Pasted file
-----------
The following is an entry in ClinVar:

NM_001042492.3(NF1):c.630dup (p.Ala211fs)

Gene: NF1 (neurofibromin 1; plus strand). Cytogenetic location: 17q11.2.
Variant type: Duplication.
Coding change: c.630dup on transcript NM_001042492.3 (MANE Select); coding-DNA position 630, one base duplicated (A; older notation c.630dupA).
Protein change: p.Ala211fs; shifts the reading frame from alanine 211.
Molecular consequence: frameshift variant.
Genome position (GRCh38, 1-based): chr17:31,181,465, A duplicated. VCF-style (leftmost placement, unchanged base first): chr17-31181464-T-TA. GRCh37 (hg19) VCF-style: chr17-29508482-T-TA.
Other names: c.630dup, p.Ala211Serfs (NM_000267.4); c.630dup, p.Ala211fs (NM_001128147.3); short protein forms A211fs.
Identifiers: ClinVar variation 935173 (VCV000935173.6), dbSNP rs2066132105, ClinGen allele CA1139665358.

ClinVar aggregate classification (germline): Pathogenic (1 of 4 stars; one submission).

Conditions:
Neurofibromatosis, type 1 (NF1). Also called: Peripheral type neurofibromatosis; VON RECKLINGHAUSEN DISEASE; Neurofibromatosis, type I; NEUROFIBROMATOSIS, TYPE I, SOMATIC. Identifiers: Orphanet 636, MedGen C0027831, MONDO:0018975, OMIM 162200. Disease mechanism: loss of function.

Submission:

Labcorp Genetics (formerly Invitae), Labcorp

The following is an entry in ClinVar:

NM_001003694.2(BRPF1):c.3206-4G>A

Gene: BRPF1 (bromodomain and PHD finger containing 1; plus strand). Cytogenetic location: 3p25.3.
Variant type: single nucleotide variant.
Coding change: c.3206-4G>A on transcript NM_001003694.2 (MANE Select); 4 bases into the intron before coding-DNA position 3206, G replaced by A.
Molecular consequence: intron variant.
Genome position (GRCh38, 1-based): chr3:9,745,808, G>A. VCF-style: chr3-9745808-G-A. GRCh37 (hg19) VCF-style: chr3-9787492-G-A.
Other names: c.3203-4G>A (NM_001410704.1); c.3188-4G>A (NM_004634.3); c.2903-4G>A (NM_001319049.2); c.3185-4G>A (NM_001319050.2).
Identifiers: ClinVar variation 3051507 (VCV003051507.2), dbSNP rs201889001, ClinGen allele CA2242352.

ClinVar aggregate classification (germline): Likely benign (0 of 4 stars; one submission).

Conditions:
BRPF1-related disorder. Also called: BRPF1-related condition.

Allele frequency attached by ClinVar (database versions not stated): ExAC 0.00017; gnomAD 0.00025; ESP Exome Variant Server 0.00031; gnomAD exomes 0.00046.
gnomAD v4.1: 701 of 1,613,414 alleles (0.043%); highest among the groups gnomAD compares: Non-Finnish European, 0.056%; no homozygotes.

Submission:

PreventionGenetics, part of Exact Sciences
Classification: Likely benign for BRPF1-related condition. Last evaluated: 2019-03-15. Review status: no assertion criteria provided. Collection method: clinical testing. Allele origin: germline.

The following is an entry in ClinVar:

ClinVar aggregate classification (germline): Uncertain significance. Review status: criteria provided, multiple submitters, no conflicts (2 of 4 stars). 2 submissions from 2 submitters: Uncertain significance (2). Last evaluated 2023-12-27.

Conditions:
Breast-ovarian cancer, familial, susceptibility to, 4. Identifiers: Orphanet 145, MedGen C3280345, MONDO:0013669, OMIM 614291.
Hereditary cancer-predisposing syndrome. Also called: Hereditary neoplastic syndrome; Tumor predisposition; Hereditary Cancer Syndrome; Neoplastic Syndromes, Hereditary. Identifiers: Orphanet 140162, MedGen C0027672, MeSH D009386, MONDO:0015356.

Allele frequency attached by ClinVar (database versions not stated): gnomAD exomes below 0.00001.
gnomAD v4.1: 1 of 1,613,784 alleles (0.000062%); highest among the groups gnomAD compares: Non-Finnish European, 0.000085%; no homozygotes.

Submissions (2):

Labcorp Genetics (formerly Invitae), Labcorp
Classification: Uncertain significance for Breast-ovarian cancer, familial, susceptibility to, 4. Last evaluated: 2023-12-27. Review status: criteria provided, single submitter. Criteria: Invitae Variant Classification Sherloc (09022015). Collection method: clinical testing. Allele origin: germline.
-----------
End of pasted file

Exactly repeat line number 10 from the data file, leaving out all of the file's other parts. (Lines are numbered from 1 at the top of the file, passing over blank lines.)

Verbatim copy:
Identifiers: ClinVar variation 935173 (VCV000935173.6), dbSNP rs2066132105, ClinGen allele CA1139665358.